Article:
International Conference on Urban Drainage edition:11th location:Edinburgh, Scotland date:31 Aug. - 5 Sept. 2008
Sewer networks and river systems are often studied in a separate way. They may, however, interact in two directions. The first direction is straightforward: sewer effluent and overflow discharges increase the flow and the water levels in the receiving river. In the opposite direction, during storm conditions, high river levels may obstruct urban storm drainage into the river, and consequently the flood risk along the sewer system
may increase. This influence was studied for the Erpe-Mere Municipality combined sewer system in Belgium. Firstly, composite and short duration storm simulati ons were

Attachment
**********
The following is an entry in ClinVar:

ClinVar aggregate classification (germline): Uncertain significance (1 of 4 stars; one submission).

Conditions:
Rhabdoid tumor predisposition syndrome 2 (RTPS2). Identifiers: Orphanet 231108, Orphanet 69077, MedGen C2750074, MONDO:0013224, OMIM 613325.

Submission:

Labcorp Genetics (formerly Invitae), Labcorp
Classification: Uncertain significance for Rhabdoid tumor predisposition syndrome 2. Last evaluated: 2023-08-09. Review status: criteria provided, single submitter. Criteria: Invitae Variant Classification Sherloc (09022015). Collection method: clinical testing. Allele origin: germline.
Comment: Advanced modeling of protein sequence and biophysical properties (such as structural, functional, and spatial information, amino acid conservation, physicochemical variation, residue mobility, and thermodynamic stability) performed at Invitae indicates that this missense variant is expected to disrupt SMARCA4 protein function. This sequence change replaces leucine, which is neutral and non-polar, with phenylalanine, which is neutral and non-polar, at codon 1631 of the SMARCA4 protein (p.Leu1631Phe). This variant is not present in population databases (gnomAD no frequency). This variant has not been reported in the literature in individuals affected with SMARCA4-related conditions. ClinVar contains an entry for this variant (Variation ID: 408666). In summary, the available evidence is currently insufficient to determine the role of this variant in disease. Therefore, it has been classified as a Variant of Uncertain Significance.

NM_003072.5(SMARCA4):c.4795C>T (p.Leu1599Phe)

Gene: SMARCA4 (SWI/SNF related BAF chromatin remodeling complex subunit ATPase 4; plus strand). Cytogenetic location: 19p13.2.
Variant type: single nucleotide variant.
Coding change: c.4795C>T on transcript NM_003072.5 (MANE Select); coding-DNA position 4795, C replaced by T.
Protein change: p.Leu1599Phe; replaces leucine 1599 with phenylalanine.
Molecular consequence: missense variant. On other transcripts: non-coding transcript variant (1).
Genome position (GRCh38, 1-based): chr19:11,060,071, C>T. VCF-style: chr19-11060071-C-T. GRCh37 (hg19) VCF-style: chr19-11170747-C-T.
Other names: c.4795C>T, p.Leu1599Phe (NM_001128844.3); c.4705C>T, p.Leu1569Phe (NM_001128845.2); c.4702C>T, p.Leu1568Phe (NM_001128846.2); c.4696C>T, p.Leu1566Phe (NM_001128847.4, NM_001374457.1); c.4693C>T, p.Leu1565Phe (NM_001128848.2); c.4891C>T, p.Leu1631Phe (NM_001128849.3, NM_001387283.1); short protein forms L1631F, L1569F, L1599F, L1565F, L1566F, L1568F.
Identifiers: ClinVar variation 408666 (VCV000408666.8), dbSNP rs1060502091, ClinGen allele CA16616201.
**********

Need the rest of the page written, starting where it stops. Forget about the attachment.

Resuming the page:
performed using detailed hydrodynamic SOBEK models. The results of these simulations were used to calibrate simplified conceptual models, which enabled simulation of long historical time series and statistical analysis of simulation results. The study validated the presumption that the sewer-river two-directional interaction enhances both sewer and river flood risks and therefore recommended this effect be taken into consideration during sewer and river infrastructures design. The study recommended and demonstrated the use of simplified models, which after calibration to the full hydrodynamic models using synthetic storms for a range of low to high return periods, reached nearly the same accuracy as the corresponding detailed models but advantageously with shorter computational time.